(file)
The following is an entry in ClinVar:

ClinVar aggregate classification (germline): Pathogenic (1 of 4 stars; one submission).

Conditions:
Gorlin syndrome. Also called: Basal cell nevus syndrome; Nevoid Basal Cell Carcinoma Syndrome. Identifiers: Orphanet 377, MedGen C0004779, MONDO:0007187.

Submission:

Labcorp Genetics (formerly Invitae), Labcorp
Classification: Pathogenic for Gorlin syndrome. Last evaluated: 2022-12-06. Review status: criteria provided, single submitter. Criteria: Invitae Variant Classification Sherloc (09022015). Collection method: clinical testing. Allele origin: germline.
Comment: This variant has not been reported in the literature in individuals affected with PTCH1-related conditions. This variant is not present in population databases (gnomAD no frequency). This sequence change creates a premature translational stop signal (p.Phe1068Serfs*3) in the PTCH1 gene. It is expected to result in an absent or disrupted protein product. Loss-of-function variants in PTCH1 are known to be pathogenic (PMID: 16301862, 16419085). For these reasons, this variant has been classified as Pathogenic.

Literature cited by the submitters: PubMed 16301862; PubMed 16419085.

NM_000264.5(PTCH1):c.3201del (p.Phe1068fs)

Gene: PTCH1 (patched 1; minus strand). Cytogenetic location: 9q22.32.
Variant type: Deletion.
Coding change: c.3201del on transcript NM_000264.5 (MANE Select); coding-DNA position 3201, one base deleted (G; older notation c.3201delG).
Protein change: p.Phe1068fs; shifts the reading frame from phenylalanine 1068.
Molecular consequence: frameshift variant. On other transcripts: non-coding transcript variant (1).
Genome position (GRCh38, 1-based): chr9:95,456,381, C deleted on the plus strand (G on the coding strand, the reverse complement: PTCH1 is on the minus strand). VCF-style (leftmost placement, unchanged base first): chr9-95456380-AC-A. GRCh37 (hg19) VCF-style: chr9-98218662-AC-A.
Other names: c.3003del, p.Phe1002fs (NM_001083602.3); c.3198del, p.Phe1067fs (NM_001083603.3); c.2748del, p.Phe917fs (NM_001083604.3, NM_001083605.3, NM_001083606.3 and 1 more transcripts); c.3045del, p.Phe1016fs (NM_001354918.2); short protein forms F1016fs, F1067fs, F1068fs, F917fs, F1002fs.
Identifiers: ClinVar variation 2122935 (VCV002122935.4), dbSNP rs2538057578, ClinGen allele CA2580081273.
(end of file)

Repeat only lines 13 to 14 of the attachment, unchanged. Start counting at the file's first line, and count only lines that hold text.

Coding change: c.3201del on transcript NM_000264.5 (MANE Select); coding-DNA position 3201, one base deleted (G; older notation c.3201delG).
Protein change: p.Phe1068fs; shifts the reading frame from phenylalanine 1068.